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Interventional radiology in India

What Interventional radiology

Interventional radiology (IR), sometimes known as vascular and interventional radiology (VIR), is a medical sub-specialty which provides minimally invasive image-guided diagnosis and treatment of disease. Although the range of procedures performed by interventional radiologists is broad, the unifying concept behind these procedures is the application of image guidance and minimally invasive techniques in order to minimize risk to the patient.

Historically, radiology doctors who regularly used x-ray imaging for the purpose of diagnostic testing were some of the first physicians to use imaging to direct medical procedures. Radiologists pioneered the use of catheter-based techniques such as angioplasty and catheter-delivered stent placement, which are now commonly used by other interventional medical specialties such as interventional cardiology.

Presently, IR physicians use x-ray, ultrasound, CT, and MRI imaging to perform a variety of procedures using needles and small catheters instead of surgical incisions. Thus, some conditions which previously required open surgery can now be treated non-surgically by an interventional radiologist.

Blood vessel disease

Narrowing of arteries leading to restricted blood flow (peripheral vascular disease): Interventional radiologists treat this by using balloons to stretch the vessel (balloon angioplasty, PTA) and sometimes metal springs called stents to hold them open. Sometimes arteries or bypass grafts block suddenly with a rapid loss of blood supply to the limb. Unless the blood supply is restored this can lead to amputation. Interventional radiologists can help by infusion of clot busting drugs directly into the artery via small catheters thus saving many limbs.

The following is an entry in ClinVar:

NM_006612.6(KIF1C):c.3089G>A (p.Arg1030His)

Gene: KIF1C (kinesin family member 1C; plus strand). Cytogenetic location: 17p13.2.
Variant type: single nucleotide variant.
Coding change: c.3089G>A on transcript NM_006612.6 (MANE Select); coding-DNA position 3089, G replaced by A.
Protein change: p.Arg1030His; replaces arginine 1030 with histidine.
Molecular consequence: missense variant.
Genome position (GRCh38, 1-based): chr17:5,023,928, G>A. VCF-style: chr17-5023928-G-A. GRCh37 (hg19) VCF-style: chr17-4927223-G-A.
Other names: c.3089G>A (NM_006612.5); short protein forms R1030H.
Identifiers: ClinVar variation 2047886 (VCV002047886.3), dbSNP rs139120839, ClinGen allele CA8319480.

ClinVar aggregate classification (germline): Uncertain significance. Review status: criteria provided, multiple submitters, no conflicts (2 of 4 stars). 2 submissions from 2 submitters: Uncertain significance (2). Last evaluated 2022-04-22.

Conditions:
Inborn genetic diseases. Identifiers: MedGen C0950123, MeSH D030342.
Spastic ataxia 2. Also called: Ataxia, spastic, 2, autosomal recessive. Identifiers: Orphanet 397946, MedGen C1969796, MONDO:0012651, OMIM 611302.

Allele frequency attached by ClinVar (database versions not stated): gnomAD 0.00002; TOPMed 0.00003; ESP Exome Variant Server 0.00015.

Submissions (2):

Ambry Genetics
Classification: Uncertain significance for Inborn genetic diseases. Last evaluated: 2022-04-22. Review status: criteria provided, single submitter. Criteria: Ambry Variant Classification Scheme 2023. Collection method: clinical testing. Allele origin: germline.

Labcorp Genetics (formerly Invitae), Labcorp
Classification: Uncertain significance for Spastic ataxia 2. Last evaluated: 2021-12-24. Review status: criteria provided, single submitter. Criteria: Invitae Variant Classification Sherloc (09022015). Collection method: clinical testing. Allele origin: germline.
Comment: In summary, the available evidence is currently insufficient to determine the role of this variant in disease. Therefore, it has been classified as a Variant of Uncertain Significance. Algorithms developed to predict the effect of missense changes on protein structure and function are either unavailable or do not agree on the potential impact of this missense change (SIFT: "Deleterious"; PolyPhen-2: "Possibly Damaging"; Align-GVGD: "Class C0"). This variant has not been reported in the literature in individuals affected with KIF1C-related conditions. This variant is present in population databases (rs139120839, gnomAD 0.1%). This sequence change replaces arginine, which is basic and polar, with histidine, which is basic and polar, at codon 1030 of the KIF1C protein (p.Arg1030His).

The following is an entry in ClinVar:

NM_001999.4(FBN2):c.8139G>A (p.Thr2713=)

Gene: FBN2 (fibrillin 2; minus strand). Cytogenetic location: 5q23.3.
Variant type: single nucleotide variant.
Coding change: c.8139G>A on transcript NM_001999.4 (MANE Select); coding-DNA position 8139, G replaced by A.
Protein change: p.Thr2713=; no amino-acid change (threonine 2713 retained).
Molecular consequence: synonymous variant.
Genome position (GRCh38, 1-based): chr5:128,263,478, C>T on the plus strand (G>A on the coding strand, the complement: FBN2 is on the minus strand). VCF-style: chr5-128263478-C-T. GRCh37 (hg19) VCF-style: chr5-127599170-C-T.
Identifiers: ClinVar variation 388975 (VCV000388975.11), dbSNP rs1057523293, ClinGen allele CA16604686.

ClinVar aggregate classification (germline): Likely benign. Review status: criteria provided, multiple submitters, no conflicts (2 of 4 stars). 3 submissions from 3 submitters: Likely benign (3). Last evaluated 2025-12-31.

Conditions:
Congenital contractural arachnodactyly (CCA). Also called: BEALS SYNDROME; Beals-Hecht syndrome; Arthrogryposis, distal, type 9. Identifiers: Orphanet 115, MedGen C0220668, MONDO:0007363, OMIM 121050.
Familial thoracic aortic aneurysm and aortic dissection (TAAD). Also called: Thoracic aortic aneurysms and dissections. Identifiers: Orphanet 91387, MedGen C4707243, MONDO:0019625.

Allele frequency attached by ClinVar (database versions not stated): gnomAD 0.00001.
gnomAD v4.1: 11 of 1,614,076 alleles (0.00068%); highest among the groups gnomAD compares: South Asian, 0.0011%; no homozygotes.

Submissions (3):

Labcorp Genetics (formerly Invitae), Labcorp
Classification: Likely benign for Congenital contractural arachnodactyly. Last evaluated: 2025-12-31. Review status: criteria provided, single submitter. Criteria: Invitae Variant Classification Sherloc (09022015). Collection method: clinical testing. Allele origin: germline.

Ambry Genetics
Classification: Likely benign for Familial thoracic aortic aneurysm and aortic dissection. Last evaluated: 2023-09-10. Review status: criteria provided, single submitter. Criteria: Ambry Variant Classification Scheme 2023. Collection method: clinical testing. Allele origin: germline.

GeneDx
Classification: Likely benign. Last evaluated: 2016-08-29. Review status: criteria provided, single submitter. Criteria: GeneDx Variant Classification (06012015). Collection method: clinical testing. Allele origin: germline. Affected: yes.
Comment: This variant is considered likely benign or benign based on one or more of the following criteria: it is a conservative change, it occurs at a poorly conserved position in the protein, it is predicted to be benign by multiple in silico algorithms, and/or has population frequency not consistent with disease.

Expanded arteries (aneurysms) at risk of rupture and bleeding: IRs treat these by relining the vessel with a tube called a stent graft

Bleeding (haemorrhage). This is the most common vascular emergency treated by IR. Haemorrhage can come from almost anywhere e.g. from the gut, secondary to major injury or following birth. Bleeding can often permanently be stopped by blocking the vessel (embolization), relining the vessel with a stent graft or by blowing up a balloon in the vessel to stop the bleeding until emergency surgery can be performed. Interventional radiology is also used to prevent bleeding during some sorts of surgery e.g. during caesarean section in patients with a high risk of bleeding from an abnormal placenta (post partum haemorrhage).

Interventional Radiology

Tumour therapies: these treatments are intended to shrink or destroy tumours at their primary site or which have spread to other areas (metastases). This is an area of increasing interest and leading to improved survival with reduced morbidity.

Liver, kidney and other tumours (e.g. bone, lung):these can be treated by destructive therapies (ablation) usually involving heat (radiofrequency, laser, microwave, ultrasound) or cold damage (cryotherapy). The treatment is performed and monitored using imaging (ultrasound, computed tomography or magnetic resonance imaging).

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